Southern Guilford surrendered 302 rushing yards in the loss to Asheboro last week. The Storm led 9-0 in the first quarter but failed to score the rest of the way, despite 150 yards rushing and 95 yards receiving from running back Warren Scott.

The Storm finished fourth in the Mid-Piedmont Conference, losing three of their last four.

Havelock lost 34-25 to Washington in the first round of the playoffs last year, but Bryant said this year’s squad is nothing like last year’s group.

“There’s a lot of difference between the way this team approaches a game,” he said. “They’re different players and they prepare differently.”

And, Bryant believes the Rams are going to have to be prepared against Southern Guilford.

“They’re coming out of a good conference,” he said. “We can’t just show up and expect to win.”

Bryant said his players should have no problem forgetting about last week’s 42-40 triumph over West Craven.

“We accomplished our goals in the second season, which was an undefeated record and a conference championship,” he said. “Now, we have to get ready for our third season.”

Tickets for the game are $7, and season passes won’t be honored, as per state rules. Advance tickets for $7 will be sold at Havelock High School during school hours on Thursday and Friday.

November 12, 2009

Posted by allthingshavelock in Local Events.
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Election results – Sanders wins by 12

November 06, 2009 8:35 AM

By Drew C. Wilson
Havelock News

Havelock Mayor Jimmy Sanders was narrowly re-elected Tuesday, with just more than eight percent of registered voters going to the polls in the city election.

In unofficial returns, Sanders led challenger Charles “Chuck” Barnard by just 12 votes. Totals will not become official until next week’s canvass.

Sanders totaled 305 votes to Barnard’s 293, while Matthew L. “Sugarbear” Jones garnered 81 votes and Samuel A. Colley Jr. 36 votes in the four-way race to become Havelock mayor.

“I guess I’m a little bit in shock today,” Sanders said after the numbers were announced at the Havelock Performing Arts Center. “It’s the closest election I’ve ever been in. I think Chuck ran a good campaign and he got his voters out.”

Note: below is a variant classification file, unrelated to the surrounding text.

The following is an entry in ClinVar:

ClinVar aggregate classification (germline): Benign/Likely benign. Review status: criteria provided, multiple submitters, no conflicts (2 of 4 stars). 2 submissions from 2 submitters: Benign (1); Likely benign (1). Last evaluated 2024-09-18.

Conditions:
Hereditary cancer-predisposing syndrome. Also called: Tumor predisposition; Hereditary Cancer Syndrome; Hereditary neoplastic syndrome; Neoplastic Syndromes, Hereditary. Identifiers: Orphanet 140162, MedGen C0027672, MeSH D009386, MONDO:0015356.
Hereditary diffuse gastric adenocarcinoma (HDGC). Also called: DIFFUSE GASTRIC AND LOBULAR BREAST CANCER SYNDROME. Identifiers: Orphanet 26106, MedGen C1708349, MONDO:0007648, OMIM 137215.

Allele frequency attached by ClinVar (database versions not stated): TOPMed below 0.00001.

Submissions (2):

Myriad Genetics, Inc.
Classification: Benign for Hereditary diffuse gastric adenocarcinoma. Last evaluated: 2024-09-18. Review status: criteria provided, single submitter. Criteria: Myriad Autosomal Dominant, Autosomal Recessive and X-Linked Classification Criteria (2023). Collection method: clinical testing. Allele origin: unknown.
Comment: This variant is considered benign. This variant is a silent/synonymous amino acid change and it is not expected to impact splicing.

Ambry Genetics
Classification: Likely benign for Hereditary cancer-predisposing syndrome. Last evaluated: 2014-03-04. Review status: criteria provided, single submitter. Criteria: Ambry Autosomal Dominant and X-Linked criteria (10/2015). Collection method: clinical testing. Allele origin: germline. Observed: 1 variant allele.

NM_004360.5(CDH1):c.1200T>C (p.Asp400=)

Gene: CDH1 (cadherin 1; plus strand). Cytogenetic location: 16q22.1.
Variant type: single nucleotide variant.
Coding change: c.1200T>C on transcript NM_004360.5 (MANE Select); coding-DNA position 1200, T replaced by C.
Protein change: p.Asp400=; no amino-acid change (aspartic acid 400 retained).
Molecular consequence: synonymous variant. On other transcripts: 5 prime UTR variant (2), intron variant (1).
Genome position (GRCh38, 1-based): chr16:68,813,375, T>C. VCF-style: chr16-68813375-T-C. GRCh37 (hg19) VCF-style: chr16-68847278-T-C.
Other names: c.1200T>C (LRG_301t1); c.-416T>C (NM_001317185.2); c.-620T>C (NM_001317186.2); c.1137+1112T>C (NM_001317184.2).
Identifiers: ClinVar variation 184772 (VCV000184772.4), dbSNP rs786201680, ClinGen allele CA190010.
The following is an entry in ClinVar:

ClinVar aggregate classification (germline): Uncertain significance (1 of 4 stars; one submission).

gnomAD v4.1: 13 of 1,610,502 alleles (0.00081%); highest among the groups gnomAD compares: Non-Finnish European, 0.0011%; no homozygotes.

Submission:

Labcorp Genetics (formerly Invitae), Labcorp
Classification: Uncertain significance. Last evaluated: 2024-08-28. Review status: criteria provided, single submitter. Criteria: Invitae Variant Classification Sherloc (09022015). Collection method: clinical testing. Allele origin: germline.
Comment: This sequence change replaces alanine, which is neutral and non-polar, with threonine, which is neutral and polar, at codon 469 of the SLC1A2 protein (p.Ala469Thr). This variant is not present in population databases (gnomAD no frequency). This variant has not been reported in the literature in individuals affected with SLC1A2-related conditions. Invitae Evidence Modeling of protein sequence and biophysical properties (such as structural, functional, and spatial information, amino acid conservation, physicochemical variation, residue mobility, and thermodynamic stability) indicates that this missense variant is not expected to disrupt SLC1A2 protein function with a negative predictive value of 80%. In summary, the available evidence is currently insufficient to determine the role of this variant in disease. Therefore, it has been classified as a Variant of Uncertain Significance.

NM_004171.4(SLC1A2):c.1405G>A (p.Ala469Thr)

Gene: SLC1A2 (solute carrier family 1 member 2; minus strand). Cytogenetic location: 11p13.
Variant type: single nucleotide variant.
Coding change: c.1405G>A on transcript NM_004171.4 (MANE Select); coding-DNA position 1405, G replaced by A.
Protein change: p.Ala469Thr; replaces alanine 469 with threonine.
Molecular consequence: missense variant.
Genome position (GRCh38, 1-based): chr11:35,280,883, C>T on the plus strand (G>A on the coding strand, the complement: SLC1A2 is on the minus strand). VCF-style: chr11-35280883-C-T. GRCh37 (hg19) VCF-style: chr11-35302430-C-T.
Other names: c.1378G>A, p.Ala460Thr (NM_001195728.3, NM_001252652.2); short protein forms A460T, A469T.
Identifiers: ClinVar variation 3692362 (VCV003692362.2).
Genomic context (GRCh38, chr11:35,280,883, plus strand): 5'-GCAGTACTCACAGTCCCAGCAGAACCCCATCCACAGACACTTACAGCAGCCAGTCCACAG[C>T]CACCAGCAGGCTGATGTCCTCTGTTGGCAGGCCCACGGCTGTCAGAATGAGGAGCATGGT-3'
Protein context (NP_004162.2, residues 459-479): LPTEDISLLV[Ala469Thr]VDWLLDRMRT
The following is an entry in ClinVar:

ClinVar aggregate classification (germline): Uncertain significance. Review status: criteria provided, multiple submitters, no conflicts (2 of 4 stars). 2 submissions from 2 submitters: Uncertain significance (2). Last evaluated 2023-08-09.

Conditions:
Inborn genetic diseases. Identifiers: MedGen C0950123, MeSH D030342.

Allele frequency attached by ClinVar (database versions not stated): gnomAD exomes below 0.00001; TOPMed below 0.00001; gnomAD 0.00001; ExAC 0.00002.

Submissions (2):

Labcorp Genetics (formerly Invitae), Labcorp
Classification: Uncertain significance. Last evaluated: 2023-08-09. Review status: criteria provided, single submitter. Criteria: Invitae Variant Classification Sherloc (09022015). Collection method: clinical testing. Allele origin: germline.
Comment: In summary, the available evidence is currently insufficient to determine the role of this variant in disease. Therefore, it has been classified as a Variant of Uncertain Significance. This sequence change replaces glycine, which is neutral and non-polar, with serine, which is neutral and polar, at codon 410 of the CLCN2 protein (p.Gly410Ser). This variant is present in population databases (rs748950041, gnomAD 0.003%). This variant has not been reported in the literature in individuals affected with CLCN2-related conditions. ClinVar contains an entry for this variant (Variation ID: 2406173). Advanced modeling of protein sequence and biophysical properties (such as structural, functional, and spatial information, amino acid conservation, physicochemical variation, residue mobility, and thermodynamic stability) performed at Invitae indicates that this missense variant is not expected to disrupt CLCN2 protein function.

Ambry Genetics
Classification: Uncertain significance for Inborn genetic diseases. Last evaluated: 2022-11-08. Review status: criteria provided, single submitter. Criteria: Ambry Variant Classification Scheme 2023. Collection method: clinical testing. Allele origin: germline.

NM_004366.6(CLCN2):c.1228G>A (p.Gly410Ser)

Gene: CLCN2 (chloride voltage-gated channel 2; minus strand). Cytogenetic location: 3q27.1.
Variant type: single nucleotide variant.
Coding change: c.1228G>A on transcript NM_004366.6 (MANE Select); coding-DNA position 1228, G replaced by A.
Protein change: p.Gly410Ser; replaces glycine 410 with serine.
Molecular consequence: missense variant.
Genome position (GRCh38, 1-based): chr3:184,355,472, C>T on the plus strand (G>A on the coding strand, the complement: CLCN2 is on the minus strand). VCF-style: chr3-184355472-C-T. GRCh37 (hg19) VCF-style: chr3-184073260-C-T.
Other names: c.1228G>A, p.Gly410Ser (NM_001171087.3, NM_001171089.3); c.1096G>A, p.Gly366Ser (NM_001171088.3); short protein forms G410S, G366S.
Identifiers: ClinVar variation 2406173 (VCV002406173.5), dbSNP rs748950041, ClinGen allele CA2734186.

The race for two Havelock commissioner seats was not as close. Incumbent Jim Stuart and Will Lewis Jr. held off challenger Bernd G. Doss. Stuart totaled 524 votes, while Lewis had 512 and Doss brought in 235 votes.

“It was really quiet,” Stuart said of this year’s election. “There weren’t any smoking guns this time.

“Being chosen by the citizens of Havelock to represent them is a great honor, and I do not take the responsibility lightly.”

Lewis said he was pleased to have another opportunity to represent the people of Havelock.

“I’m glad to serve four more years,” he said.

Turnout for the election was light, with 723 votes being cast Tuesday out of a possible 8,559 registered voters for a percentage of 8.4 percent.

Candidates gathered at the Havelock Performing Arts Center after the polls closed at 7:30 p.m. to hear unofficial results, which for a time showed Sanders with only a five-vote lead over Barnard.

The lead stretched when early voting ballots were counted. Of those, Sanders had 18, Barnard 11, Jones 2, and Colley with 2.

Five uncounted write-in votes for mayor would not be enough for Barnard to overtake Sanders.

Unofficially, Sanders has enough of a margin to ultimately win the race. In the city, the race for mayor demands only a plurality, not a majority, so a runoff election is not required.

“It’s a dozen votes,” Sanders said. “I feel fairly confident. I’m thankful.”